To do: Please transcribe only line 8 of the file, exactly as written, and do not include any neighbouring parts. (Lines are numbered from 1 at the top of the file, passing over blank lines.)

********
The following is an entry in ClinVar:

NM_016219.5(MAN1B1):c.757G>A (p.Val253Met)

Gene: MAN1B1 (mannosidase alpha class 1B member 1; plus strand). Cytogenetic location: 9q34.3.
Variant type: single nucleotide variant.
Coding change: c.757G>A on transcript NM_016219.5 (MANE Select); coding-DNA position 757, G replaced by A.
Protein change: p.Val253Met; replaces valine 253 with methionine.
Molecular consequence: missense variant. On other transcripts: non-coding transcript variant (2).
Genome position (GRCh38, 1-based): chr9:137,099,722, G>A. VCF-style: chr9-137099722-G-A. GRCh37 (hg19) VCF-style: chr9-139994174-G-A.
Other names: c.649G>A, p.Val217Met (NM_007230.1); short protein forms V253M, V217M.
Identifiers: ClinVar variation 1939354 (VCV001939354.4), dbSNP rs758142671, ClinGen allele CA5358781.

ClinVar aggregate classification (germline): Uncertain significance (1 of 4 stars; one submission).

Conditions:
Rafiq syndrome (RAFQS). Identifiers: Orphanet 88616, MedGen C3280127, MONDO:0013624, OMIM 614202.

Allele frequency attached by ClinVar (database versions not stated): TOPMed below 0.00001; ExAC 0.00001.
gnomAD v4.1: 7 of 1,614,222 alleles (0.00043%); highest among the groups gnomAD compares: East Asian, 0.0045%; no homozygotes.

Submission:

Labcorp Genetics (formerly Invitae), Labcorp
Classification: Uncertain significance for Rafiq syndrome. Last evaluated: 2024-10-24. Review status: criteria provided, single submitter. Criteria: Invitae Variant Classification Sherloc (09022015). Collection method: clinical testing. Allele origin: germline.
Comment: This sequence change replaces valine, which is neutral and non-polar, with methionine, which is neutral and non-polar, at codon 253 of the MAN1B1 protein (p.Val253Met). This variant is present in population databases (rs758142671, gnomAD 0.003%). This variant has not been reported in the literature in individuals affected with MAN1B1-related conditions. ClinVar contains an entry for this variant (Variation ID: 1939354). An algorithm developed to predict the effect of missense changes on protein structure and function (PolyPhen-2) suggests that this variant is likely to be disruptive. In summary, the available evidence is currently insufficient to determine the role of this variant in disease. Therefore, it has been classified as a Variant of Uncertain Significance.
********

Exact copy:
Genome position (GRCh38, 1-based): chr9:137,099,722, G>A. VCF-style: chr9-137099722-G-A. GRCh37 (hg19) VCF-style: chr9-139994174-G-A.